Ciao, SEers. If you follow us on any social media channel (other than this blog itself), you’ve likely seen posts with light blue graphic text bubbles offering quotes from our posts. These social media posts are what are known as drip campaigns.
Drip campaigns are so named because they “drip” content into your platform over the course of a finite amount of time. In our case, our drip campaigns are scheduled to be thirteen posts over the course of one year.
Marketers use drip campaigns because, and I’m sure you already know this, repetition is a key component to catching a person’s attention. That’s how we teach children their ABCs or multiplication tables. We repeat the same information over and over until our audience retains it.
The same technique works on adults. Unless someone is blessed with an eidetic memory, it’s unlikely he or she will remember something the first time it is seen.
For example, if you see my post on author branding one time in your Twitter stream, you won’t remember it. You might not even click on it. And tweets scroll past so fast, the branding post will be there and gone before you even register you saw it. However, if you see it a dozen times, it’s much more likely to get your attention and resonate with you.
Another benefit of drip campaigns is exposure. Not only are you reinforcing your message to dedicated fans, you’re more likely to catch the attention of new ones. The more your message is distributed, the more people will see it.
Now, if you write one blog post a month and you only manage your own blog, you could probably manually schedule your own drip campaigns. Most of us blog more than that, though. I, personally, contribute to three blogs in addition to what I write on my own site, and lately, I’ve been trying to write more content on my blog (shooting for and often hitting seven posts a week). That’s a lot of posts just on my own site. Combine those with Story Empire and AIW Press posts (as well as my contributions to Romance University), and that’s a lot of content to schedule manually.
That’s why I never used to schedule drip campaigns. Too much work and too little time.
Then I discovered MissingLettr.
This app allows bloggers to schedule drip campaigns, and much of the work is automated, which takes all the difficulty off the blogger.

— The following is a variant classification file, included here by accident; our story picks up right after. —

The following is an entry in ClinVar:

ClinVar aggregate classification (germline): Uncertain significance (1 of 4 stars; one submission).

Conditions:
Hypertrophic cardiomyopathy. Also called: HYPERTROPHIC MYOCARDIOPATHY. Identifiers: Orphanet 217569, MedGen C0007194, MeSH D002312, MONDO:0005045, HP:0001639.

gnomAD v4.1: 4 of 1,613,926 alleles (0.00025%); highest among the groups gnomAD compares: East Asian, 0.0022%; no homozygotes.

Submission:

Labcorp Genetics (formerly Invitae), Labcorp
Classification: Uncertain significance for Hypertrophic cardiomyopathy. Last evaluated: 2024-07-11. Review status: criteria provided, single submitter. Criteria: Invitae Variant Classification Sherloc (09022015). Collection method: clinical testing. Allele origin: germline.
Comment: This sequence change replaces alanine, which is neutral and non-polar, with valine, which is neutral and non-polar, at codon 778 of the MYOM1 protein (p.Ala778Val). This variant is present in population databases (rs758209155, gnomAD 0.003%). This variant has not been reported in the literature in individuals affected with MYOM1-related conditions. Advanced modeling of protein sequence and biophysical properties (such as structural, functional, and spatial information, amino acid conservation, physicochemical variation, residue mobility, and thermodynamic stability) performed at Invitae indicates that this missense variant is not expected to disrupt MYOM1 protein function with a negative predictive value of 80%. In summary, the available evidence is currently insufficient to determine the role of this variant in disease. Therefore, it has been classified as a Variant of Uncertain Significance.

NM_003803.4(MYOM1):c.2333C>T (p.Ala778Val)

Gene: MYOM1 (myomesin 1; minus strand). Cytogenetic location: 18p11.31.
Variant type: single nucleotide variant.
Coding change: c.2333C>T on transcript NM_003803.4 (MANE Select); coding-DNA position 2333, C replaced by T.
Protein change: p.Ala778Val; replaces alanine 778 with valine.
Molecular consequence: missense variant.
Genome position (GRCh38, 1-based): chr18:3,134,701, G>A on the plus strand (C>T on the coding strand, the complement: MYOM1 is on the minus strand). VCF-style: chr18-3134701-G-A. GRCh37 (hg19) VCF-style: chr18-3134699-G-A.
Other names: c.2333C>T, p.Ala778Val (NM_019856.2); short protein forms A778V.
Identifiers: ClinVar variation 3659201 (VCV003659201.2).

I have the full version, but there is a free option with basic functionality that can get any blogger started.
MissingLettr makes scheduling drip campaigns so easy.
- When a blog post goes live, MissingLettr works in the background to assemble content.
- When the content is assembled, they email me telling me my campaign is ready to review.
- I have the option to review or reject any campaign.
- If I choose to review, I’m first asked to choose hashtags. They make several suggestions, or I can use my own. MissingLettr tells me the number of retweets each hashtag earns, so I’ll know if it’s worth using, and I can rearrange their order so they post in order of relevance or in order of popularity.
- I’m then taken to the post screen. There I’m able to choose graphics they selected from my post (or upload a new graphic) and the text to accompany the graphic. (They also provide text options—I can use it as-is, edit it, or completely revise it.)
- After I’ve selected hashtags, graphics, and text (and approve it all), I’m taken to a scheduling screen. That’s where I select the date for the campaign to start.
- I hit schedule, and the campaign is active. Over the course of a year from the date I selected, thirteen posts will distribute with the graphics and text I selected. I don’t have to do another thing. It’s all automated and handled for me.
So, that’s what drip campaigns are and how to schedule them quickly. Because I have the pro version of MissingLettr, I can attach multiple sites and profiles to my account. I’m given to understand that the free version has the same user interface, but only allows one site and one profile. I’m not sure if that’s accurate, but it’s certainly a powerful tool to experiment with, given there’s no cost. I hope you’ll give it a try and tell me what you think.
(I should note, while I do recommend MissingLettr, I’m in no way affiliated with the application, nor is the link I provided an affiliate link. I get no compensation of any sort if you click the link and explore the software.)